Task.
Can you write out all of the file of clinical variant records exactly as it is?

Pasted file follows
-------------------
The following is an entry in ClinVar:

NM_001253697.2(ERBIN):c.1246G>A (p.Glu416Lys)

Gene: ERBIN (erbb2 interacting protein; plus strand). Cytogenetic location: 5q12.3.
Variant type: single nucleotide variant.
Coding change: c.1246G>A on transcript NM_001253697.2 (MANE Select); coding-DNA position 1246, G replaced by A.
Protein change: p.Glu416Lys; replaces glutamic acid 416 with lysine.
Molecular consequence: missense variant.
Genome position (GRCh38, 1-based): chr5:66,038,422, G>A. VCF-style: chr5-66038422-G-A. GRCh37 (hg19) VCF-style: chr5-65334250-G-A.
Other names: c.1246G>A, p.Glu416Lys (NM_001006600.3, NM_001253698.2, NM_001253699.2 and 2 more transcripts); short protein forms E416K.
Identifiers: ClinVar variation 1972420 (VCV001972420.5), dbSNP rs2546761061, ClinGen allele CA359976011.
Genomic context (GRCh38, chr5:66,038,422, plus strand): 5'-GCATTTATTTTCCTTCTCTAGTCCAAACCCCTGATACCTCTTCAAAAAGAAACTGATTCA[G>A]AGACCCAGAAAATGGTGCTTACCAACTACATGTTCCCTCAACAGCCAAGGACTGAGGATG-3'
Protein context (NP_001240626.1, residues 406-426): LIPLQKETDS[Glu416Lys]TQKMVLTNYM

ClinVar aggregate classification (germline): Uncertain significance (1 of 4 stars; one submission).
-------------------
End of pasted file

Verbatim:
The following is an entry in ClinVar:

NM_001253697.2(ERBIN):c.1246G>A (p.Glu416Lys)

Gene: ERBIN (erbb2 interacting protein; plus strand). Cytogenetic location: 5q12.3.
Variant type: single nucleotide variant.
Coding change: c.1246G>A on transcript NM_001253697.2 (MANE Select); coding-DNA position 1246, G replaced by A.
Protein change: p.Glu416Lys; replaces glutamic acid 416 with lysine.
Molecular consequence: missense variant.
Genome position (GRCh38, 1-based): chr5:66,038,422, G>A. VCF-style: chr5-66038422-G-A. GRCh37 (hg19) VCF-style: chr5-65334250-G-A.
Other names: c.1246G>A, p.Glu416Lys (NM_001006600.3, NM_001253698.2, NM_001253699.2 and 2 more transcripts); short protein forms E416K.
Identifiers: ClinVar variation 1972420 (VCV001972420.5), dbSNP rs2546761061, ClinGen allele CA359976011.
Genomic context (GRCh38, chr5:66,038,422, plus strand): 5'-GCATTTATTTTCCTTCTCTAGTCCAAACCCCTGATACCTCTTCAAAAAGAAACTGATTCA[G>A]AGACCCAGAAAATGGTGCTTACCAACTACATGTTCCCTCAACAGCCAAGGACTGAGGATG-3'
Protein context (NP_001240626.1, residues 406-426): LIPLQKETDS[Glu416Lys]TQKMVLTNYM

ClinVar aggregate classification (germline): Uncertain significance (1 of 4 stars; one submission).